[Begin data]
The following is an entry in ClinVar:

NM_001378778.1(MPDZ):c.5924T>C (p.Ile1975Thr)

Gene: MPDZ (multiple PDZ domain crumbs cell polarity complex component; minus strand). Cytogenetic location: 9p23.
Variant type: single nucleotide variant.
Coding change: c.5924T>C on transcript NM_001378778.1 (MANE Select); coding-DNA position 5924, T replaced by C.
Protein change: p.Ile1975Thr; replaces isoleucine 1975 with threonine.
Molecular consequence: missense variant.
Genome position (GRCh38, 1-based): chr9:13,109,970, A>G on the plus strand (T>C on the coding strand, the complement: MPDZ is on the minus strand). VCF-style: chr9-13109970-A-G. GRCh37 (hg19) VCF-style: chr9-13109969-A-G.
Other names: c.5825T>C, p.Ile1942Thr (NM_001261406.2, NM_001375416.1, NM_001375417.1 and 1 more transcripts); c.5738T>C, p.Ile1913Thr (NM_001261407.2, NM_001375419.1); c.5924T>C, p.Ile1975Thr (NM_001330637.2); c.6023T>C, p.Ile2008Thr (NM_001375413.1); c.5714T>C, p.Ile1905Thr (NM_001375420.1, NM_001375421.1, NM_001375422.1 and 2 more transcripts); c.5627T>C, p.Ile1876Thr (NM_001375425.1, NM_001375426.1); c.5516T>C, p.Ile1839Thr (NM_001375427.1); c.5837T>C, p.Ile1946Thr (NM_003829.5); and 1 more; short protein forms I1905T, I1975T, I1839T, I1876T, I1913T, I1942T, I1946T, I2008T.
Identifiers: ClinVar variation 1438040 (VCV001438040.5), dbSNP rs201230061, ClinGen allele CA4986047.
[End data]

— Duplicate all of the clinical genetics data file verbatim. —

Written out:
The following is an entry in ClinVar:

NM_001378778.1(MPDZ):c.5924T>C (p.Ile1975Thr)

Gene: MPDZ (multiple PDZ domain crumbs cell polarity complex component; minus strand). Cytogenetic location: 9p23.
Variant type: single nucleotide variant.
Coding change: c.5924T>C on transcript NM_001378778.1 (MANE Select); coding-DNA position 5924, T replaced by C.
Protein change: p.Ile1975Thr; replaces isoleucine 1975 with threonine.
Molecular consequence: missense variant.
Genome position (GRCh38, 1-based): chr9:13,109,970, A>G on the plus strand (T>C on the coding strand, the complement: MPDZ is on the minus strand). VCF-style: chr9-13109970-A-G. GRCh37 (hg19) VCF-style: chr9-13109969-A-G.
Other names: c.5825T>C, p.Ile1942Thr (NM_001261406.2, NM_001375416.1, NM_001375417.1 and 1 more transcripts); c.5738T>C, p.Ile1913Thr (NM_001261407.2, NM_001375419.1); c.5924T>C, p.Ile1975Thr (NM_001330637.2); c.6023T>C, p.Ile2008Thr (NM_001375413.1); c.5714T>C, p.Ile1905Thr (NM_001375420.1, NM_001375421.1, NM_001375422.1 and 2 more transcripts); c.5627T>C, p.Ile1876Thr (NM_001375425.1, NM_001375426.1); c.5516T>C, p.Ile1839Thr (NM_001375427.1); c.5837T>C, p.Ile1946Thr (NM_003829.5); and 1 more; short protein forms I1905T, I1975T, I1839T, I1876T, I1913T, I1942T, I1946T, I2008T.
Identifiers: ClinVar variation 1438040 (VCV001438040.5), dbSNP rs201230061, ClinGen allele CA4986047.